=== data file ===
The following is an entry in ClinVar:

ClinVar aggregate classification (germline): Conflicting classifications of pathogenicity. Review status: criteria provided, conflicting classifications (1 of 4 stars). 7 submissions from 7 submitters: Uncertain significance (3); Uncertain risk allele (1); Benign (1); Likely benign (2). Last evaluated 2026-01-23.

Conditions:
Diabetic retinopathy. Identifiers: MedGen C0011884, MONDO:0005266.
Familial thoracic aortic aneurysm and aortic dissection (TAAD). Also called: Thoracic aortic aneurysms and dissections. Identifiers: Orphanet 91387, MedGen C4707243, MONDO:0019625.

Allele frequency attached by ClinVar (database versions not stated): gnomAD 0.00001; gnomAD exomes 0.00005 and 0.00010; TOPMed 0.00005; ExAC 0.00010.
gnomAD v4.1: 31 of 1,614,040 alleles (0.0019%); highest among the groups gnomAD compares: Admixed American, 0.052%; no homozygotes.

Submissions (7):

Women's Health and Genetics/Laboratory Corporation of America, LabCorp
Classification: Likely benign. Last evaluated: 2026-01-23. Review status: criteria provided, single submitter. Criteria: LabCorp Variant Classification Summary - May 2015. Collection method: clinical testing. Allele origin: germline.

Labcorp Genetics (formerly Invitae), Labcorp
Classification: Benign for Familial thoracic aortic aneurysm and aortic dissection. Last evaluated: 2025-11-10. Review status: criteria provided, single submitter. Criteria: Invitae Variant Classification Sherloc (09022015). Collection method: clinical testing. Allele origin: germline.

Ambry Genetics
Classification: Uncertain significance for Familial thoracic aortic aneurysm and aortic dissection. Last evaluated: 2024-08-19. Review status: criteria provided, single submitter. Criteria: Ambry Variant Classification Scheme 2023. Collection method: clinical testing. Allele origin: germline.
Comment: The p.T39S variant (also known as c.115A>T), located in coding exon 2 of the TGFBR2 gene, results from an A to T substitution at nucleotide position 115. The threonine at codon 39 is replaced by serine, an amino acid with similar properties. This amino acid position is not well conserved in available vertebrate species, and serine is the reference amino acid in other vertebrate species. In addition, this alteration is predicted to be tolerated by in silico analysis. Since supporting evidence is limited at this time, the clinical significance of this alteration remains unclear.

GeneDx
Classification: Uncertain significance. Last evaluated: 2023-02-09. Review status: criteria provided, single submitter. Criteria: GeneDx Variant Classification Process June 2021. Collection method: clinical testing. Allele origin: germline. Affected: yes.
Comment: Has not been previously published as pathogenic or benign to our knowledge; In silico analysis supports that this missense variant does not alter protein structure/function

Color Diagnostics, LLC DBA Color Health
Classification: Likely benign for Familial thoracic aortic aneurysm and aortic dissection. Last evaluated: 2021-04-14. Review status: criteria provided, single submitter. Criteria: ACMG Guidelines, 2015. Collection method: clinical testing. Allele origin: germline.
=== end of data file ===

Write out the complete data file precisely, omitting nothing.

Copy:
The following is an entry in ClinVar:

ClinVar aggregate classification (germline): Conflicting classifications of pathogenicity. Review status: criteria provided, conflicting classifications (1 of 4 stars). 7 submissions from 7 submitters: Uncertain significance (3); Uncertain risk allele (1); Benign (1); Likely benign (2). Last evaluated 2026-01-23.

Conditions:
Diabetic retinopathy. Identifiers: MedGen C0011884, MONDO:0005266.
Familial thoracic aortic aneurysm and aortic dissection (TAAD). Also called: Thoracic aortic aneurysms and dissections. Identifiers: Orphanet 91387, MedGen C4707243, MONDO:0019625.

Allele frequency attached by ClinVar (database versions not stated): gnomAD 0.00001; gnomAD exomes 0.00005 and 0.00010; TOPMed 0.00005; ExAC 0.00010.
gnomAD v4.1: 31 of 1,614,040 alleles (0.0019%); highest among the groups gnomAD compares: Admixed American, 0.052%; no homozygotes.

Submissions (7):

Women's Health and Genetics/Laboratory Corporation of America, LabCorp
Classification: Likely benign. Last evaluated: 2026-01-23. Review status: criteria provided, single submitter. Criteria: LabCorp Variant Classification Summary - May 2015. Collection method: clinical testing. Allele origin: germline.

Labcorp Genetics (formerly Invitae), Labcorp
Classification: Benign for Familial thoracic aortic aneurysm and aortic dissection. Last evaluated: 2025-11-10. Review status: criteria provided, single submitter. Criteria: Invitae Variant Classification Sherloc (09022015). Collection method: clinical testing. Allele origin: germline.

Ambry Genetics
Classification: Uncertain significance for Familial thoracic aortic aneurysm and aortic dissection. Last evaluated: 2024-08-19. Review status: criteria provided, single submitter. Criteria: Ambry Variant Classification Scheme 2023. Collection method: clinical testing. Allele origin: germline.
Comment: The p.T39S variant (also known as c.115A>T), located in coding exon 2 of the TGFBR2 gene, results from an A to T substitution at nucleotide position 115. The threonine at codon 39 is replaced by serine, an amino acid with similar properties. This amino acid position is not well conserved in available vertebrate species, and serine is the reference amino acid in other vertebrate species. In addition, this alteration is predicted to be tolerated by in silico analysis. Since supporting evidence is limited at this time, the clinical significance of this alteration remains unclear.

GeneDx
Classification: Uncertain significance. Last evaluated: 2023-02-09. Review status: criteria provided, single submitter. Criteria: GeneDx Variant Classification Process June 2021. Collection method: clinical testing. Allele origin: germline. Affected: yes.
Comment: Has not been previously published as pathogenic or benign to our knowledge; In silico analysis supports that this missense variant does not alter protein structure/function

Color Diagnostics, LLC DBA Color Health
Classification: Likely benign for Familial thoracic aortic aneurysm and aortic dissection. Last evaluated: 2021-04-14. Review status: criteria provided, single submitter. Criteria: ACMG Guidelines, 2015. Collection method: clinical testing. Allele origin: germline.